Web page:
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Flooding surgery held in Braunton sparks calls for change

14:44 04 January 2013

Residents visited the flooding surgery to speak to experts from different agencies.

Residents visited the flooding surgery to speak to experts from different agencies.

Archant

Braunton residents affected by the flooding were able to attend the surgery in Braunton to discuss what had happened with a number of agencies.

GREATER organisation, less development on flood plains and more sandbags were some of the issues raised at a flooding surgery in Braunton yesterday (Thurs).

The Environment Agency and Devon County Council organised the event along with other agencies to establish what happened when the River Caen broke its banks last month.

Homes and businesses were submerged under several feet of water when the flood defences failed to hold the sheer torrent of water caused by torrential downpours.

Councillor Caroline Chugg, who is a county and parish councillor for Braunton, said the flood defences needed improving.

“They were overwhelmed and obviously not built to withstand what was thrown at them,” she said.

“If we hadn’t had them the flooding would have been much worse, but that is no consolation to the poor people that were flooded again and again, and something must be done.”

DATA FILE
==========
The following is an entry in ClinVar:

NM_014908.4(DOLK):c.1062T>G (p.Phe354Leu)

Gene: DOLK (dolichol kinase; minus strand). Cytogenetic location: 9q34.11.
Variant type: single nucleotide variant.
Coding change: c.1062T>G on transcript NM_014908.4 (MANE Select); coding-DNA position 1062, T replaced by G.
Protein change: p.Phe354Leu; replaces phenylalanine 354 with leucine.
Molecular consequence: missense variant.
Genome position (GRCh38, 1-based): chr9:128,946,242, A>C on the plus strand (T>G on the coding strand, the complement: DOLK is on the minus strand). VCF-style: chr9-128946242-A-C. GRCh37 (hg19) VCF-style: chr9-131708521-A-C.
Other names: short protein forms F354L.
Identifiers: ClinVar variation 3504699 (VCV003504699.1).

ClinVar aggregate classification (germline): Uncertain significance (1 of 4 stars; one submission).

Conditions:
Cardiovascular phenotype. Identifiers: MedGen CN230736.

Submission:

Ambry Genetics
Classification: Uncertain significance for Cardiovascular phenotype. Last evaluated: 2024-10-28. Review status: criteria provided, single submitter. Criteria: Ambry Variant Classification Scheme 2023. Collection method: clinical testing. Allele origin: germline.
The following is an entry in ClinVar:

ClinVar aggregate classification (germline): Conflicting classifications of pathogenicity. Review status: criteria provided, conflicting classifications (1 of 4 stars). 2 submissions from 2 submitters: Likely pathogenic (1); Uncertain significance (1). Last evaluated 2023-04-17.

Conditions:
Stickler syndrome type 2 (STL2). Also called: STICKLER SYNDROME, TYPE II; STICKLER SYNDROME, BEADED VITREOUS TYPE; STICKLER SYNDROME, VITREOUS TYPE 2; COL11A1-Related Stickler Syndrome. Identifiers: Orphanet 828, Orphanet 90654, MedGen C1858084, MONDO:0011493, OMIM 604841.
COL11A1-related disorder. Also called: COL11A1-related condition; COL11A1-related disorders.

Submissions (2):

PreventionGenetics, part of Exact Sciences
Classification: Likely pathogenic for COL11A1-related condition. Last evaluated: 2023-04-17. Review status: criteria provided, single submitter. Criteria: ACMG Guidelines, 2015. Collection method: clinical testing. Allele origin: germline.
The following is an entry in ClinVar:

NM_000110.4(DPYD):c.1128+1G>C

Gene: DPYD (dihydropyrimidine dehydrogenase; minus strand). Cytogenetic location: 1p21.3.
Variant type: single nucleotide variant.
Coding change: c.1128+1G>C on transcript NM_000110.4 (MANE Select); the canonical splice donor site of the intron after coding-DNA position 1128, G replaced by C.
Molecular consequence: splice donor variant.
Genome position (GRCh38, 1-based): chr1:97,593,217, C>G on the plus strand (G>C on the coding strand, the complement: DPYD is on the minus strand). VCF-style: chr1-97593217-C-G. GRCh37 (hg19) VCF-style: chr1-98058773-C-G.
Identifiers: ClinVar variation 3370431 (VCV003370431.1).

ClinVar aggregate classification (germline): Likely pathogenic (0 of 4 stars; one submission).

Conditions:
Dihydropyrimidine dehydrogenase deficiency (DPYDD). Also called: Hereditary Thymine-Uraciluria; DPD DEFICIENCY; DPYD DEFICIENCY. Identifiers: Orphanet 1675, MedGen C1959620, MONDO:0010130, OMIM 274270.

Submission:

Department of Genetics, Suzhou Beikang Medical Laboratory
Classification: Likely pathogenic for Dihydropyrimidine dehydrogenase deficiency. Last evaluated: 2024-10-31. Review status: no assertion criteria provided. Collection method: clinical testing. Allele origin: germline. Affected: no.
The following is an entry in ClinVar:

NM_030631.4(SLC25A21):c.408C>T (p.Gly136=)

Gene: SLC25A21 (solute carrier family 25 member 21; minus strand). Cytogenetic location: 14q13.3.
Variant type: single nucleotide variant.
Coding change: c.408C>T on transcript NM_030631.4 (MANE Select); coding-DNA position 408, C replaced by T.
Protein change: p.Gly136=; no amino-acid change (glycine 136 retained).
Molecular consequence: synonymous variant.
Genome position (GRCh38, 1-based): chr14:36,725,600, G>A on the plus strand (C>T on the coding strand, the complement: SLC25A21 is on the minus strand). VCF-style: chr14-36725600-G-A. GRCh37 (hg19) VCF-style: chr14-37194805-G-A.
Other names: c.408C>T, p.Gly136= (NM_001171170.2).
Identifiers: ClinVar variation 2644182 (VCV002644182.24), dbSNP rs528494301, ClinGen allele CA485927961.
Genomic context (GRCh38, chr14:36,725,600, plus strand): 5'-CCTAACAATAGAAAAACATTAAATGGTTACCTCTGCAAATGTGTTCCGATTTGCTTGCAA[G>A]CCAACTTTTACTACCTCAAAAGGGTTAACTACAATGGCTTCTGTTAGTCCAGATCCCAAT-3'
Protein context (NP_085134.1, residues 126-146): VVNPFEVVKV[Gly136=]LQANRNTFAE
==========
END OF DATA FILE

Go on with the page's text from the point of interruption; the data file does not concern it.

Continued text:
Tony Leney, of the Environment Agency, said it would be looking to work with communities such as Braunton to develop a strategy for further flooding.

He said: “We will look to have a meeting with the parish council to see if we can develop a strategy which we can then put out to the public.

“That way we can be better organised from within the village, as often places like Braunton are cut off when they flood and difficult to reach with resources.”

This was a problem illustrated by Inspector Roger Bartlett, the police incident commander in the village on the day, who said the emergency services had been overwhelmed by requests for sandbags.

“We had to prioritise who we gave sandbags to due to the limited resources, as the village was essentially cut off and it was difficult to get the resources to the scene,” he said.

“We couldn’t give them to people who reported water creeping up to their houses, we had to focus on those affected by faster flowing areas of water.

“We now need to look at what we can do to better organise ourselves and utilise the good will as there were many people offering help in and outside of the village, so if people want to help we can tell them where they are needed.”

At the meeting was Charlie Piper, who campaigned against building on the Batt’s Farm meadow site, now Station Road, in Braunton in 2000.

Mr Piper said: “They should not be building on flood plains; if they hadn’t built those houses it would have alleviated some of the flooding.

“I used to work at Score Farm in Braunton and most years it flooded; now in more recent years it is flooding again where they built the houses.

“But yet developers still keep building on flood plains; this is only going to make the problem worse.”

A further meeting is being held in Bishops Tawton today (Friday), and agencies will then collate the information gathered on the days.

A report is expected to be produced in six-to-eight week’s time highlighting any changes and improvements that need to be made.

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